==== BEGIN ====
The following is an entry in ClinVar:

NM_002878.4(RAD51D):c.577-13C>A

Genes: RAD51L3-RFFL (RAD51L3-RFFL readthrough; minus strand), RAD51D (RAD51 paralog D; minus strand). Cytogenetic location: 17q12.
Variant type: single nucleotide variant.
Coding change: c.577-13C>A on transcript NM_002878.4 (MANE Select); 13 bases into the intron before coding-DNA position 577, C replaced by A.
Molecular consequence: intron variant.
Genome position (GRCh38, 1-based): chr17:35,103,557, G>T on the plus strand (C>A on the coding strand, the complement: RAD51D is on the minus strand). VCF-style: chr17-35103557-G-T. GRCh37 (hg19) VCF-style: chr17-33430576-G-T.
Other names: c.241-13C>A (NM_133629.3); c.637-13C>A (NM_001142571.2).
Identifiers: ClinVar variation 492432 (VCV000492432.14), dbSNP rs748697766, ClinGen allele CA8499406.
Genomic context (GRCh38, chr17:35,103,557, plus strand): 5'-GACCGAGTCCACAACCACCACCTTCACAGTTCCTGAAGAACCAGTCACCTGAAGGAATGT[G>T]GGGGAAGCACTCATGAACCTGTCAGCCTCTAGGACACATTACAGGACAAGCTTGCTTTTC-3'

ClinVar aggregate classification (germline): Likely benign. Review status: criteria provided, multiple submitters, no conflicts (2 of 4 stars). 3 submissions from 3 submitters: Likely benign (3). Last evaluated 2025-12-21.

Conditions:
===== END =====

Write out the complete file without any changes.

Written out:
The following is an entry in ClinVar:

NM_002878.4(RAD51D):c.577-13C>A

Genes: RAD51L3-RFFL (RAD51L3-RFFL readthrough; minus strand), RAD51D (RAD51 paralog D; minus strand). Cytogenetic location: 17q12.
Variant type: single nucleotide variant.
Coding change: c.577-13C>A on transcript NM_002878.4 (MANE Select); 13 bases into the intron before coding-DNA position 577, C replaced by A.
Molecular consequence: intron variant.
Genome position (GRCh38, 1-based): chr17:35,103,557, G>T on the plus strand (C>A on the coding strand, the complement: RAD51D is on the minus strand). VCF-style: chr17-35103557-G-T. GRCh37 (hg19) VCF-style: chr17-33430576-G-T.
Other names: c.241-13C>A (NM_133629.3); c.637-13C>A (NM_001142571.2).
Identifiers: ClinVar variation 492432 (VCV000492432.14), dbSNP rs748697766, ClinGen allele CA8499406.
Genomic context (GRCh38, chr17:35,103,557, plus strand): 5'-GACCGAGTCCACAACCACCACCTTCACAGTTCCTGAAGAACCAGTCACCTGAAGGAATGT[G>T]GGGGAAGCACTCATGAACCTGTCAGCCTCTAGGACACATTACAGGACAAGCTTGCTTTTC-3'

ClinVar aggregate classification (germline): Likely benign. Review status: criteria provided, multiple submitters, no conflicts (2 of 4 stars). 3 submissions from 3 submitters: Likely benign (3). Last evaluated 2025-12-21.

Conditions: